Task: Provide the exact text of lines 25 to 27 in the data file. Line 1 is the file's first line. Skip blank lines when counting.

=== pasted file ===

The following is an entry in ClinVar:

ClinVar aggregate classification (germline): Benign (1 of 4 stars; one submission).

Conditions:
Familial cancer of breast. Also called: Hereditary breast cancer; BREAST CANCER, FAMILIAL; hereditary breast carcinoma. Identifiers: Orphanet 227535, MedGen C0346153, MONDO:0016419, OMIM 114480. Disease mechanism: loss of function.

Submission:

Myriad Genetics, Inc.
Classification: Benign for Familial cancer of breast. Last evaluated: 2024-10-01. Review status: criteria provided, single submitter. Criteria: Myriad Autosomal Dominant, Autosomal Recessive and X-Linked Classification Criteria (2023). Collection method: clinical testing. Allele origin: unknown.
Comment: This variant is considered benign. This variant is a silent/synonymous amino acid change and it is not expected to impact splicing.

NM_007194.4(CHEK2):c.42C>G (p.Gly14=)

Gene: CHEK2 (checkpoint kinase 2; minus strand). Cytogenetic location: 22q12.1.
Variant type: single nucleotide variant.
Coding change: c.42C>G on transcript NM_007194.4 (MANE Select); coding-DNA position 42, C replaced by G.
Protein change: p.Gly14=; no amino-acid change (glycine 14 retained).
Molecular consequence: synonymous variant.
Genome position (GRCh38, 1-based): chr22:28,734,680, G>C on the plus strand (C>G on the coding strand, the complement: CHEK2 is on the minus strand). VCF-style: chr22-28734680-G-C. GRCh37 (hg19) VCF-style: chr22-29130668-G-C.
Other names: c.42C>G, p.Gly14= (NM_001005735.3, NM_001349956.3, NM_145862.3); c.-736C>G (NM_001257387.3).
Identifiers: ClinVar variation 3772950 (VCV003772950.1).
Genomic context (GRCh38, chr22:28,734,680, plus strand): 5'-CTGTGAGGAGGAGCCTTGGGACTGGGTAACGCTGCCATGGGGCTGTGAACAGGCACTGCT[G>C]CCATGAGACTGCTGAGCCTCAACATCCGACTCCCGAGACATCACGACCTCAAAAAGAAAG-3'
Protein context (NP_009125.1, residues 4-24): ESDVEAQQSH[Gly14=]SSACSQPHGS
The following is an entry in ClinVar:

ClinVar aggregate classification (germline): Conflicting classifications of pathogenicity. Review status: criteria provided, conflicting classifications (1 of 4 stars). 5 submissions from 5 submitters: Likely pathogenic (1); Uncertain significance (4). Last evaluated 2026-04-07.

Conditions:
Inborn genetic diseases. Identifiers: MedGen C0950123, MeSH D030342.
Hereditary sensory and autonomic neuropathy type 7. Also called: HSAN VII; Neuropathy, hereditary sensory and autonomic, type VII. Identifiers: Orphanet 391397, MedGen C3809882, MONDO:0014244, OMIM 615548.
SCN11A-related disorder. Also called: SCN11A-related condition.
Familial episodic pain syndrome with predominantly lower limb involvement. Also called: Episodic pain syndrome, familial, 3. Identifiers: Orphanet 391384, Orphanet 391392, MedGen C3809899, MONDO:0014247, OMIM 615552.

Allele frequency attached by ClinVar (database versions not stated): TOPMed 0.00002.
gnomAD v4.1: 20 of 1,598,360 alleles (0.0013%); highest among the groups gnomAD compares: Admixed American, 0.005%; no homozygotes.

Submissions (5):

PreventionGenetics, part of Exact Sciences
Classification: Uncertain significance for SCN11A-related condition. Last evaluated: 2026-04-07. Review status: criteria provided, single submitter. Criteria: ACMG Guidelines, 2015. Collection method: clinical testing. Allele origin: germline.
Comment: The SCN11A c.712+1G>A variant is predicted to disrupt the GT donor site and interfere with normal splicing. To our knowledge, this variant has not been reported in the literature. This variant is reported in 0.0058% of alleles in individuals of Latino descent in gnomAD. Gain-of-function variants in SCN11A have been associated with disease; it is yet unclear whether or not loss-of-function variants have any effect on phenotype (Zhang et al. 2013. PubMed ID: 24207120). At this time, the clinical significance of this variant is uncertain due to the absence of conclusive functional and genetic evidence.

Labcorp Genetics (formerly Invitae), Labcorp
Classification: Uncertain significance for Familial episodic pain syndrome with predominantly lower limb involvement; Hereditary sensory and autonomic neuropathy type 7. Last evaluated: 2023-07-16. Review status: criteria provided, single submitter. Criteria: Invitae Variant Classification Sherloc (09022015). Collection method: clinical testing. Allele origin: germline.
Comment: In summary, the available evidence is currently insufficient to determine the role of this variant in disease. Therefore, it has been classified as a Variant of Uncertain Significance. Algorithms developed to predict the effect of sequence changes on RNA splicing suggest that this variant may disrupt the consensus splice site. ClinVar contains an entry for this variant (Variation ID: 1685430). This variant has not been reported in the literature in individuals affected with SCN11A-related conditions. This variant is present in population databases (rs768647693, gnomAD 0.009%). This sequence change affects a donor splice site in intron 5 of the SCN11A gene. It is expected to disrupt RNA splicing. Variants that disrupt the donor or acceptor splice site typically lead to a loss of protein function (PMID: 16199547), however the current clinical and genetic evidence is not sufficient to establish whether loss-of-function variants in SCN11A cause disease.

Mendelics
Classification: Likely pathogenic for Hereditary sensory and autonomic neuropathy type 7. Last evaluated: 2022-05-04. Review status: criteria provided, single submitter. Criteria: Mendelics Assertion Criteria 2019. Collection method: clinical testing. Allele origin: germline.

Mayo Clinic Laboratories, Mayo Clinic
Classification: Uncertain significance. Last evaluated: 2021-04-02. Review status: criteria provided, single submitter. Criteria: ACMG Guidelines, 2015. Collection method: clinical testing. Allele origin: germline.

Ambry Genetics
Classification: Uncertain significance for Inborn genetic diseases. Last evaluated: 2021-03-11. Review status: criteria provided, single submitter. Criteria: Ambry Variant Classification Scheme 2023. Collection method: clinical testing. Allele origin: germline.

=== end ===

SCN11A-related disorder. Also called: SCN11A-related condition.
Familial episodic pain syndrome with predominantly lower limb involvement. Also called: Episodic pain syndrome, familial, 3. Identifiers: Orphanet 391384, Orphanet 391392, MedGen C3809899, MONDO:0014247, OMIM 615552.

Allele frequency attached by ClinVar (database versions not stated): TOPMed 0.00002.